It was not a successful marriage. The couple were not happy, both having to give up other love-interests, and both finidng new ones while they were still married. But she did what she was supposed to do. She gave birth to two sons and acted as hostess at the castle, sat for portraits of the happy family and did what was expected of her. The charade lasted till 1906 when the couple separated and she moved to London.

There she continued to be popular among the finer circles, but she also took a deep interest in social well-fare. Among other things she opened a home for wives of first time offenders sent to prison to help and support them and also worked with trying to improve the working-conditions for women in sweated industries, including minimum-wages. She was also a member of the London County Council, for a less well-to-do area, 1917-1919.

Despite the separation from the Duke she continued to be on good footing with parts of the Churchill family, including Winston Churchill, a cousin of the duke. And not even her mother objected to the couple's divorce - seeing that the marriage really had done no one any good.

In 1921 she married the French Jacques Balsan, an aviation pioneer, and she moved to France where she stayed till the end of the Second World War. She had then been awarded the Legion of Honour for her charity work which included founding a children's hospital and Paris, and, when the war broke out, taking the children to the safety of the south of France. After that the couple moved to the US.

In 1953 her autobiography The Glitter and the Gold (ghost-written by Stuart Preston) she tells very vividly about her life - but perhaps not always totally honest in every detail. A reviewer from The New York Times called it 'an ideal epitaph of the age of elegance'. Balsan died in 1956 after 35 good years together - he was then 88.

Consuelo herself died in 1964 - long after the end of an era that she so much came to represent. She was buried in St Martin's church, Bladon, Oxfordshire, England, close to her youngest son and in the same church as Sir Winston Churchill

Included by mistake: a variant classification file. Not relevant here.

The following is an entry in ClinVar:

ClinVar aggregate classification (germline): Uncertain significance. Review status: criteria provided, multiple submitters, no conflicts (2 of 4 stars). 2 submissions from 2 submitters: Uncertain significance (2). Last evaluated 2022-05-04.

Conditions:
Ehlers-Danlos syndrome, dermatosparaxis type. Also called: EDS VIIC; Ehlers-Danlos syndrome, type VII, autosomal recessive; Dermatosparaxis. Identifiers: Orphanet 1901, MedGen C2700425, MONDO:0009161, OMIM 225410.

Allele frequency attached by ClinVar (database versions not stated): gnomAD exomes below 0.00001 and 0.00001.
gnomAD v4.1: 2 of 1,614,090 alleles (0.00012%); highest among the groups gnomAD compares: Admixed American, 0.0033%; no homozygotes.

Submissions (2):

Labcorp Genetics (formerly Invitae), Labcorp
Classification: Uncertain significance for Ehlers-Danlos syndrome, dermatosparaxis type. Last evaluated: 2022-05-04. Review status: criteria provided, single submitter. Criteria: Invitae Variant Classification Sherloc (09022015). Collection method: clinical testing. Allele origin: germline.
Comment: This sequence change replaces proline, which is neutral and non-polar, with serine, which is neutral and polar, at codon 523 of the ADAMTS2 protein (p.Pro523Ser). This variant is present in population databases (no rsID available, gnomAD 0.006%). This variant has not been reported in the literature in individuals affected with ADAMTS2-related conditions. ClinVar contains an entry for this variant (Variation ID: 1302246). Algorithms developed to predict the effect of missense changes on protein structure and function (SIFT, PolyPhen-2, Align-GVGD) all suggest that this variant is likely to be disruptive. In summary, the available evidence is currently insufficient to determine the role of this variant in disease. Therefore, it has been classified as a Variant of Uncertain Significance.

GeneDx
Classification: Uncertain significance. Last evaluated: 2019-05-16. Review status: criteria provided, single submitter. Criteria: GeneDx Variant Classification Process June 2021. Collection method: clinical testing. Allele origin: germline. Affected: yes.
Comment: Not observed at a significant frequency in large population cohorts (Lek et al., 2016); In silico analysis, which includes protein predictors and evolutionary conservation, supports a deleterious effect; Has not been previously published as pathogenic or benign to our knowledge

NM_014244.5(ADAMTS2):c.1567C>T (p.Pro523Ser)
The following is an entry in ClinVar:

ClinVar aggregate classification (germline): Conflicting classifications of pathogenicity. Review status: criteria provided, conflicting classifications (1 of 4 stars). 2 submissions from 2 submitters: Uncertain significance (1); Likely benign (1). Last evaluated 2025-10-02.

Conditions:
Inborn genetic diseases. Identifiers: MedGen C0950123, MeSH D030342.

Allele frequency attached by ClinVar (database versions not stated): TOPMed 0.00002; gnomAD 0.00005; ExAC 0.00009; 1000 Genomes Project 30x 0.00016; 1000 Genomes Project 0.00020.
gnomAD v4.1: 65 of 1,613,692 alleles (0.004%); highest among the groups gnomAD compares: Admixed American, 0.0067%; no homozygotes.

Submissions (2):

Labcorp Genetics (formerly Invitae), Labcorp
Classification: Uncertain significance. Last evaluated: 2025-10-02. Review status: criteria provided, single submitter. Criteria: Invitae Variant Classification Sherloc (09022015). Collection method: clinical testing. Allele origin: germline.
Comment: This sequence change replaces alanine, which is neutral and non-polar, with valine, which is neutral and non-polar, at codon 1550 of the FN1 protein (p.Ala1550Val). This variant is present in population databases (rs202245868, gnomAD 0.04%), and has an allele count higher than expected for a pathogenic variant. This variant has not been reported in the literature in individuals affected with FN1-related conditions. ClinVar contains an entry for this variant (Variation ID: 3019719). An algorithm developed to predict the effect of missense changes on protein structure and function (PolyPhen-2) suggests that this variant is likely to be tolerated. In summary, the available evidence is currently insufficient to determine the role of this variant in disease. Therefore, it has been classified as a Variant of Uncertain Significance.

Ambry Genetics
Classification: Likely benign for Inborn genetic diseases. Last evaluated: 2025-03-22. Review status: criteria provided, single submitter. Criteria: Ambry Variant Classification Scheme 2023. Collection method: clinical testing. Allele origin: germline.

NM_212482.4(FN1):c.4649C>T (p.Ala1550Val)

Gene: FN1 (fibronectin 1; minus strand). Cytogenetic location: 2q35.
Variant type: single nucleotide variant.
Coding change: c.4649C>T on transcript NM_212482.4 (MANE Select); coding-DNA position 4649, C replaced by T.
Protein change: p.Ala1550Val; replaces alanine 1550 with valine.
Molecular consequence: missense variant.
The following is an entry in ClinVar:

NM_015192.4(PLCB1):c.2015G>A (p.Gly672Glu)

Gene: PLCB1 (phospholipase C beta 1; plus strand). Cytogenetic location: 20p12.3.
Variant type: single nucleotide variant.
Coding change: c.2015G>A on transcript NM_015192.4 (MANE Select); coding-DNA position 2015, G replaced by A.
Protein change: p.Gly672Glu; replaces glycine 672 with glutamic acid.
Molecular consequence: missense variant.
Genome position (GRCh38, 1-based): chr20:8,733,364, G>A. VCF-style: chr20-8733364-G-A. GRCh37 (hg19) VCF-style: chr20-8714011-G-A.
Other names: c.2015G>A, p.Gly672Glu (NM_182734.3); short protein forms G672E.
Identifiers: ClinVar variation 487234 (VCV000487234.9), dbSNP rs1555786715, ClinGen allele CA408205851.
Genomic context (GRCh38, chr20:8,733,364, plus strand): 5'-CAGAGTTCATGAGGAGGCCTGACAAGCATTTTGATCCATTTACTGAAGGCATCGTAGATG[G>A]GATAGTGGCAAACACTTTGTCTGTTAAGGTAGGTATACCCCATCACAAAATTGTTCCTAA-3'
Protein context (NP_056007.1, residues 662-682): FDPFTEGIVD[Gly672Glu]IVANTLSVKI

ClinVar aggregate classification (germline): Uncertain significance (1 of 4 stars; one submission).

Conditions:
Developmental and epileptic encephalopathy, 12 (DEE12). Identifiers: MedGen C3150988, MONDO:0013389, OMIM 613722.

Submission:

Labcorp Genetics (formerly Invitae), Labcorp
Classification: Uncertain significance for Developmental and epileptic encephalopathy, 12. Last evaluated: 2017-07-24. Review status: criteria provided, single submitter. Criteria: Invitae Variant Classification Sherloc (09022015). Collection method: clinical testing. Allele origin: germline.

4/01/2008

Fashion of the week - Evening dress, 1910

This photo shows an evening dress worn by the English actress Kitty Gordon (1878-1974) in December 1910. It is an exquisite example of the evening wear of the Belle Époque. As the name suggests it's a fashion that took it's form in France, Paris being the fashion capital of the world (as it still is - but back in those days with less competition from other places such as Milan and New York).

The Belle Époque started around 1890-1895 when the bustle disappeared from the female silhouette, and it lasted to the beginning of World War I - an event that was more than just the end of a certain fashion. What marked this fashion from the start was how the skirts fitted very neatly over the woman's hips and thighs, and in the day-wear it became common with leg-of-mutton-sleeves that put further emphasis on the shoulder part of the silhouette and it could even appear on evening-wear. But at the end of the era, like in the photo shown here, it did so less frequently. At the same time there was less emphasis put on the waist and it was usually just marked with a thin sash or belt - as can be seen on this picture.

Other important features of this time in fashion is S-silhouette and the thing they had for laces and sheer materials. The S-shape came from the form of the corset worn to these dresses (they were often long to keep all parts of the body in check - it was after all not just the waist that needed to be thin but also the hips and thighs) and the emphasis at the same time put on the bosom, the ideal woman being slim and voluptuous at the same time. This meant that the dresses were designed to push the decoltage forward and to press the stomach backwards which gave women a look that almost made them resemble ducks (a fact that didn't escape the sketchers of humor and satire at the time).

Both the shape of the dresses and the materials used in creating them made this fashion suitable only for the very rich and idle - more so than many other forms of fashion. Having such a fashion is of course not a new thing, but even so during the 19th century it was possible for the somewhat less well to do to have dresses clearly inspired by the more wealthy classes. It is perhaps no wonder that it is at this time many women turned to a simpler form of fashion, the skirt and blouse, that didn't require a need to be quite as careful and quite as still, that didn't require a corset (or at least one that allowed more movement) and that was cheaper.

But to return to the evening dress shown here, it was of course not a garment meant for everyday use, it was meant to be eye-catching and dazzling and no matter what lay behind it all it is beautiful to look at.